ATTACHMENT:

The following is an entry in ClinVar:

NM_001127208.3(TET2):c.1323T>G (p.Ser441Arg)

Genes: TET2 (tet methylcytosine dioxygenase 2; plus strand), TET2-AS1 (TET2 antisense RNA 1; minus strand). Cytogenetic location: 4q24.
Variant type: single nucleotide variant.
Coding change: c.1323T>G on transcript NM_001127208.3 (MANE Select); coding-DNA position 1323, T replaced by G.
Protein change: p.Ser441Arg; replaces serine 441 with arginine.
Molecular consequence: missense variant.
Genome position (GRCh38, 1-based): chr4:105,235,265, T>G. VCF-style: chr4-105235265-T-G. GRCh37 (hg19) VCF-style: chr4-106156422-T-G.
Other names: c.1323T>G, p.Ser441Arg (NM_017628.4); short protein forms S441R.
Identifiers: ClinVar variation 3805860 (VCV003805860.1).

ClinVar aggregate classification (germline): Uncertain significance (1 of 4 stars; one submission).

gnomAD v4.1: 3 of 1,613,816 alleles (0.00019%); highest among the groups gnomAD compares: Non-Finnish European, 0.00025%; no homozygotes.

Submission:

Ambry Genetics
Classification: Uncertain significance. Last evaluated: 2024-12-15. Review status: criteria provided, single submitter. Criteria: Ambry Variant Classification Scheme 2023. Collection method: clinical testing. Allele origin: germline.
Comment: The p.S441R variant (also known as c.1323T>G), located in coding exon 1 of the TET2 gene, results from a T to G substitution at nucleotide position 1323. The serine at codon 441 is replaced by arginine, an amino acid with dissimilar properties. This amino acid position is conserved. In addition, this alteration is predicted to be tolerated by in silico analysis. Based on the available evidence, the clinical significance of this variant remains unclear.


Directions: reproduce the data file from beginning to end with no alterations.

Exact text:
The following is an entry in ClinVar:

NM_001127208.3(TET2):c.1323T>G (p.Ser441Arg)

Genes: TET2 (tet methylcytosine dioxygenase 2; plus strand), TET2-AS1 (TET2 antisense RNA 1; minus strand). Cytogenetic location: 4q24.
Variant type: single nucleotide variant.
Coding change: c.1323T>G on transcript NM_001127208.3 (MANE Select); coding-DNA position 1323, T replaced by G.
Protein change: p.Ser441Arg; replaces serine 441 with arginine.
Molecular consequence: missense variant.
Genome position (GRCh38, 1-based): chr4:105,235,265, T>G. VCF-style: chr4-105235265-T-G. GRCh37 (hg19) VCF-style: chr4-106156422-T-G.
Other names: c.1323T>G, p.Ser441Arg (NM_017628.4); short protein forms S441R.
Identifiers: ClinVar variation 3805860 (VCV003805860.1).

ClinVar aggregate classification (germline): Uncertain significance (1 of 4 stars; one submission).

gnomAD v4.1: 3 of 1,613,816 alleles (0.00019%); highest among the groups gnomAD compares: Non-Finnish European, 0.00025%; no homozygotes.

Submission:

Ambry Genetics
Classification: Uncertain significance. Last evaluated: 2024-12-15. Review status: criteria provided, single submitter. Criteria: Ambry Variant Classification Scheme 2023. Collection method: clinical testing. Allele origin: germline.
Comment: The p.S441R variant (also known as c.1323T>G), located in coding exon 1 of the TET2 gene, results from a T to G substitution at nucleotide position 1323. The serine at codon 441 is replaced by arginine, an amino acid with dissimilar properties. This amino acid position is conserved. In addition, this alteration is predicted to be tolerated by in silico analysis. Based on the available evidence, the clinical significance of this variant remains unclear.